Must read tips for your next CIMA case study exams - CIMA Mock Exams



Friday, January 27, 2017

Must read tips for your next CIMA case study exams

Must read tips for your next CIMA case study exams
Must read tips for your next CIMA case study exams 

The latest examiner's report is always a vital tool for students wishing to pass the CIMA case study exams

The report notes that there is evidence of "answers missing or only briefly addressed in some cases; often in the more technical areas. This is either due to a lack of technical knowledge or possibly the result of candidates not reading the question properly." 

Read the Question!

So, there is little evidence of time management issues, but it is a different story when it comes to reading the question carefully. How can we improve on this? Unfortunately, when you are doing an exam, it can be so easy to read the question a little too quickly. Through years of experience, I can tell you now that it is in your best interests to read the question at least two times and as meticulously as time will allow you to. It is much better to do this and write down the right answer, than read it at the speed of light and write down the wrong answer! This exam is a good chance to show all of your knowledge, so please don't limit yourself by reading the question too quickly and potentially missing the most important parts!

Answer the Question!

Another key topic which came up in the Examiner Report was the tendency for students to write everything they knew about the topic, rather than focusing specifically on the question. The Examiner writes: "Weaker answers included a tendency to knowledge dump rather than focus on the task given. Tasks are written to be specific and candidates who simply wrote everything they knew about a topic, whether relevant or not, scored poorly." Think of this as a little like booking a hotel room; if someone came up to you and asked just about this room, would you then tell them about every other room in the building? Or all of the rooms in the city? You probably wouldn't, and the same applies to the exam. Apply your knowledge where it is needed and don't waste time by writing everything you know. As the Examiner says: "there are no marks for introductions or setting the scene; candidates need to address the task being asked and no more."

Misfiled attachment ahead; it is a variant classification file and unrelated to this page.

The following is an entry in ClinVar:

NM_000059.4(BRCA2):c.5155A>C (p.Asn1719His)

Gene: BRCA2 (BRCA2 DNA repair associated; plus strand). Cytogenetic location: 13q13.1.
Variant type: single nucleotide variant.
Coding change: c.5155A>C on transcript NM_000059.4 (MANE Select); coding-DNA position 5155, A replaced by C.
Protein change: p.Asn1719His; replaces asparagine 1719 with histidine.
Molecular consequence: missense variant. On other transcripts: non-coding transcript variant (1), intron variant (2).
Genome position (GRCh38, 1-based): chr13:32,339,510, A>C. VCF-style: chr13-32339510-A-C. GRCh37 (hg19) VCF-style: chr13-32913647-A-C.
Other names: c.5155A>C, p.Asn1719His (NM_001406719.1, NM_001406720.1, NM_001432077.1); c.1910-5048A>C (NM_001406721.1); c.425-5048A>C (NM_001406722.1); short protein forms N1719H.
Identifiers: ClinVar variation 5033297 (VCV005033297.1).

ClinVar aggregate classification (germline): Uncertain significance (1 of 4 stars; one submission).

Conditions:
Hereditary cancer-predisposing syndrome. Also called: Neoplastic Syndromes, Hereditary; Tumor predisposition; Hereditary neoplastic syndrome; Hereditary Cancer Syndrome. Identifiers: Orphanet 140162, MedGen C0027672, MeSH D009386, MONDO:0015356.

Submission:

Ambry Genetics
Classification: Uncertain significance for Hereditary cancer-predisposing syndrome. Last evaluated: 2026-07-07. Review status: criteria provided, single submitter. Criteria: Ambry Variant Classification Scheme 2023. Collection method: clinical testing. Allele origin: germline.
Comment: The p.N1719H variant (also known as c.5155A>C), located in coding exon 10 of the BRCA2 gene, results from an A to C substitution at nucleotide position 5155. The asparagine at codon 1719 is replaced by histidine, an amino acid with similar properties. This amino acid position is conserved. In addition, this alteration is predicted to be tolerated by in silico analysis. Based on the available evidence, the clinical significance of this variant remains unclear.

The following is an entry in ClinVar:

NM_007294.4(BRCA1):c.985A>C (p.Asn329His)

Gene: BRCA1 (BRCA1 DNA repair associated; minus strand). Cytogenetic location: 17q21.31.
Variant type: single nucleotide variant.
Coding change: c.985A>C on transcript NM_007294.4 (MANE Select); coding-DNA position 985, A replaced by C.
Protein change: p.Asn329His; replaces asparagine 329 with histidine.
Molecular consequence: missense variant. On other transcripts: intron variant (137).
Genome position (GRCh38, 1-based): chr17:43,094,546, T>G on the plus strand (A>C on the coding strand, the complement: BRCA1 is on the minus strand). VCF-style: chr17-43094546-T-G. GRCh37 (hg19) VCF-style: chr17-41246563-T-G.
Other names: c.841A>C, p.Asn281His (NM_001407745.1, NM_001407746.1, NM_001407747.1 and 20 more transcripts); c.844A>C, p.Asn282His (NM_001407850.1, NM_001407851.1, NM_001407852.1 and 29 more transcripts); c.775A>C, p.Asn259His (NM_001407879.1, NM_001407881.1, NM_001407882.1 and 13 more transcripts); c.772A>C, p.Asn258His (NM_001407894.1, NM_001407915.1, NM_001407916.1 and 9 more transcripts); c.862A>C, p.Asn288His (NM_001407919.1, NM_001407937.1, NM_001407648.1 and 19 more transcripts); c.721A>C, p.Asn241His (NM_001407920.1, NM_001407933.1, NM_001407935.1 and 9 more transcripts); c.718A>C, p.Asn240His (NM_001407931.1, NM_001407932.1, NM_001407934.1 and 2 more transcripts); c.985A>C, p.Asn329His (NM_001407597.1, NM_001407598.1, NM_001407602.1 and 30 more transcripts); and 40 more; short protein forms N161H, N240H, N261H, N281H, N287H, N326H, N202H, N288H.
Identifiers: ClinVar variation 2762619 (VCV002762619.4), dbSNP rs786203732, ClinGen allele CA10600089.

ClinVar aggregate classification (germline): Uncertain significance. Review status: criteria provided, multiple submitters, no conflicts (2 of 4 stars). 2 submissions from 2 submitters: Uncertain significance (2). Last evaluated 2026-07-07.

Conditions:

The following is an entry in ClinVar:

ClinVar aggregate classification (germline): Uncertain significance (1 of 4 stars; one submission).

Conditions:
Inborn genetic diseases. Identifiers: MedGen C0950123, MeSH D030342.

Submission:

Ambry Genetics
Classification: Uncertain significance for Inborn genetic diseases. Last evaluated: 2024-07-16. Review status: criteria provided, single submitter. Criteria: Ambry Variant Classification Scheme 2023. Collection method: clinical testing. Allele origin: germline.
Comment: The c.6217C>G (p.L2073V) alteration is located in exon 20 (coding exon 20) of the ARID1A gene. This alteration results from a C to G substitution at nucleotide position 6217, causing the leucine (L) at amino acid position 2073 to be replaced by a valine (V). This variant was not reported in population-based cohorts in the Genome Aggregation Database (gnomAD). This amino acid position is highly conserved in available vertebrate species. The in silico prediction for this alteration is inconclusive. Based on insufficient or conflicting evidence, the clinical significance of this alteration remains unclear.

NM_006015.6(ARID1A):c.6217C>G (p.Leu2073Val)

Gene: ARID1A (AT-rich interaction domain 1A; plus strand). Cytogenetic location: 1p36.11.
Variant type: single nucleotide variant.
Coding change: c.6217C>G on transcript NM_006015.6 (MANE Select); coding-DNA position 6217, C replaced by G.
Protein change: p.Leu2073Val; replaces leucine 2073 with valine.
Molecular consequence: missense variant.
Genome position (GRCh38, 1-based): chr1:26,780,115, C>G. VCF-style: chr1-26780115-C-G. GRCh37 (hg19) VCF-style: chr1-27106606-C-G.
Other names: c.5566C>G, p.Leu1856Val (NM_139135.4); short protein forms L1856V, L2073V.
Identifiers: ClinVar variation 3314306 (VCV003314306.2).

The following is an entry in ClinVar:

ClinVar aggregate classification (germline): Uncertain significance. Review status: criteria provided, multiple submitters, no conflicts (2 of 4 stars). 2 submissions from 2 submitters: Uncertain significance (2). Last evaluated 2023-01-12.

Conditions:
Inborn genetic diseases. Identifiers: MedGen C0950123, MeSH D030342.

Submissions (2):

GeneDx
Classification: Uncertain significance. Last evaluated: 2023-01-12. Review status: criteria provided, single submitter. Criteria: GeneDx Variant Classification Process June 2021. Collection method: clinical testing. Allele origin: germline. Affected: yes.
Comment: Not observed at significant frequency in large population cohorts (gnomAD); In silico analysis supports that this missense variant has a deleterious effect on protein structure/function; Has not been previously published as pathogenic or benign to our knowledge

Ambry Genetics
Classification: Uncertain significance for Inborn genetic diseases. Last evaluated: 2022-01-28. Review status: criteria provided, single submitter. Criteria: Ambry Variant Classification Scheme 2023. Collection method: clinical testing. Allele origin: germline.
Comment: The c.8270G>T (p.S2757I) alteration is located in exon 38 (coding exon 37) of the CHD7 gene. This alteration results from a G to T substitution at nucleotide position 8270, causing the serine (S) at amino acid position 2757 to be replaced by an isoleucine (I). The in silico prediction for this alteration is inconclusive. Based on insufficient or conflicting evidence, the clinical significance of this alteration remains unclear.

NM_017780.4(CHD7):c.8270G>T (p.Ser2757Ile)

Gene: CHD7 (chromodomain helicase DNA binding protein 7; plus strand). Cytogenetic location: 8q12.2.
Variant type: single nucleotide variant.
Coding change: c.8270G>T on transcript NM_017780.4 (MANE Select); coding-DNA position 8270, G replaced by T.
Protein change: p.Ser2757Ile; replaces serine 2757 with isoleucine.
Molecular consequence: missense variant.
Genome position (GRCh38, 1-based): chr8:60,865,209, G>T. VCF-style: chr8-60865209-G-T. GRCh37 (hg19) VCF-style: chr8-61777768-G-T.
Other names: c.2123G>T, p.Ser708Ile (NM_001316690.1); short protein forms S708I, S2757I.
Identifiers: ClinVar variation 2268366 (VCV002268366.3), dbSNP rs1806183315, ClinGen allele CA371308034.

Know the Pre-seen AND the Key Theory!

Lastly, a big part of the Examiners report focused on learning about the pre-seen inside and out. They write: "it is important to prepare for this examination by studying previous case studies and practice putting knowledge into context by answering past questions. A good understanding of the pre-seen material and some consideration of the types of issues that could arise prior to the examination will also prove beneficial.

This was just the Examiner's Report in a nutshell. It is always a good idea to read through the report in full as the advice can be invaluable if you are re-taking the exam or sitting the exam for the first time. You can read the full report here:

Credits - Nick Best from

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